Pharm Sci. 2016;22(4):296-301 doi: 10.15171/PS.2016.46
Oil Composition and Antimicrobial Activity of the Oil and Extracts of Bunium
persicum (Boiss.) B. Fedtsch.: Wild and Cultivated Fruits
Background: Fruits of Bunium persicum (Boiss.) B. Fedtsch
(Apiaceae) has been used as spice, anti-flatulence and antiseptic agent for
many years. In recent years the wild resources of the plant have been
threatened by extinction. Domestication of such a plant saves its genetic
resources from depletion. However, concerns remain about the possible changes
due to development of chemotypes and changes in the composition and biological
and pharmacological potentials.
Methods: Analyses of essential oils from fruits of wild and
cultivated types was performed using Gas Chromatography/Mass Spectroscopy.
Antimicrobial assessment was done by agar diffusion method
Results: The main compounds of both oils were included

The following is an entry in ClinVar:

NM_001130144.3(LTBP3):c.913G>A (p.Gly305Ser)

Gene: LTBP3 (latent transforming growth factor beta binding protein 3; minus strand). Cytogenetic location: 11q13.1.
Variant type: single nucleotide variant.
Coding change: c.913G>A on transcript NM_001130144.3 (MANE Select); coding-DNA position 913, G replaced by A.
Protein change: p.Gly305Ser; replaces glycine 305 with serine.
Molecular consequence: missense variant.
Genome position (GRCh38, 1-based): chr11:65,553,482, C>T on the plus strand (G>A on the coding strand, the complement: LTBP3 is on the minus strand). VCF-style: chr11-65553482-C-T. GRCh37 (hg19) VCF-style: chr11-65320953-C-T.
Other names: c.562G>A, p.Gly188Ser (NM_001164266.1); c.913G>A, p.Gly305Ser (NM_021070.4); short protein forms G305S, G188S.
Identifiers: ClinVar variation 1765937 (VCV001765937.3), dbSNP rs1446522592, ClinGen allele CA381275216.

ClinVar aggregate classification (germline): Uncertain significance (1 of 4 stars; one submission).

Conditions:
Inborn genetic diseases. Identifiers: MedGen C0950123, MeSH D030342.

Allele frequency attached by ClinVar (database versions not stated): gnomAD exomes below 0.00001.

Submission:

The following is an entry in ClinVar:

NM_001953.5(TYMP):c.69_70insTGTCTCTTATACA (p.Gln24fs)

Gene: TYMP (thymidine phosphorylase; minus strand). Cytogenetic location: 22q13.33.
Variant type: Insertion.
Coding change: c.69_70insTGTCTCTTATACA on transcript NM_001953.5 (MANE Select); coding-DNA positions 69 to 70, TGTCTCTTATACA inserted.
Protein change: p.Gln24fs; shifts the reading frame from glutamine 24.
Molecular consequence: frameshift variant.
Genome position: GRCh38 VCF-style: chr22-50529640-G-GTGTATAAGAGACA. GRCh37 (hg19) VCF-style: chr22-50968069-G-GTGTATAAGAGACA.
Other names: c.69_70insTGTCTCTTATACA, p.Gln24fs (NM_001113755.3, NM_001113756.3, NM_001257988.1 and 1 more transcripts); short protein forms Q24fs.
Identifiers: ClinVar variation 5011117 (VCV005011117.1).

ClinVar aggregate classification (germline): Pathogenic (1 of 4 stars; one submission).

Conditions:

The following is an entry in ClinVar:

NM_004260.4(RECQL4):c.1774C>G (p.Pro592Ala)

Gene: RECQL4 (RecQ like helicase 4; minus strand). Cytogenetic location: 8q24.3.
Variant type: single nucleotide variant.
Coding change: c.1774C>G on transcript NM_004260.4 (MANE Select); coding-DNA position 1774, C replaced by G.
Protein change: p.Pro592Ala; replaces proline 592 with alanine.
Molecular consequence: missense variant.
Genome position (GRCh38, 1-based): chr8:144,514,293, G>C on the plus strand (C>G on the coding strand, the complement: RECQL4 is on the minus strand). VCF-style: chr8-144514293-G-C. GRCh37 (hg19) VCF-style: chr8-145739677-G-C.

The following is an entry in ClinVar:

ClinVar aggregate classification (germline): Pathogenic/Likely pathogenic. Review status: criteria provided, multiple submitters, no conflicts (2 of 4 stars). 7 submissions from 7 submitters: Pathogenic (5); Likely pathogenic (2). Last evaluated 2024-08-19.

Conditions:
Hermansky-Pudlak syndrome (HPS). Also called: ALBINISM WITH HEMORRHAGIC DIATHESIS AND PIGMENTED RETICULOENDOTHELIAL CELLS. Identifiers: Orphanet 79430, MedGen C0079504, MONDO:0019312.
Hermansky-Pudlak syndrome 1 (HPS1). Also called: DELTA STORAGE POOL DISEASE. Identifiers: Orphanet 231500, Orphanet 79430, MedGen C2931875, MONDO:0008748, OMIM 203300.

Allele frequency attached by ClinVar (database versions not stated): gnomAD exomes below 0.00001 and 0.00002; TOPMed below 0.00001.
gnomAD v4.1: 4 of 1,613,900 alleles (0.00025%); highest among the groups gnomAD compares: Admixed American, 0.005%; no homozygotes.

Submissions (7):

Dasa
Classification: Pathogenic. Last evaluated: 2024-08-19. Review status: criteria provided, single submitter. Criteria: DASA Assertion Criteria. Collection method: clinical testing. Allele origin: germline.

γ-terpinene (30.77% and 27.57%), cuminaldehyde (20.49% and 21.1%), ρ-cymene
(20.1% and 18.32%) and γ-terpinen-7-al (8.29% and 7.84%) respectively.
Analytical results of both tested oils exhibited very close similarities in
major compounds, whereas some differences in their percentages were observed.
In vitro antimicrobial evaluation of volatile oils, total extract and the
resultant fractions against Staphylococcus aureus, Escherichia coli
and Candida albicans demonstrated some similarities and differences.
Minimum inhibitory concentrations (MICs) of wild grown fruits essential oils
ranged between 0.375-1.5 mg/ml, while those of cultivated one were 0.75-6.25
mg/ml. All extracts and fractions showed similarly minor antibacterial
potential while anti-Candida albicans activity was much remarkable with
MICs calculated 2.5-5 mg/ml for cultivated and 5 mg/ml for wild grown extracts
and fractions. Conclusion: In
conclusion, despite the substantial similarities in composition of both oils,
the alteration in antimicrobial results may be caused by variety in
concentration of major and minor compounds and their synergism or antagonism in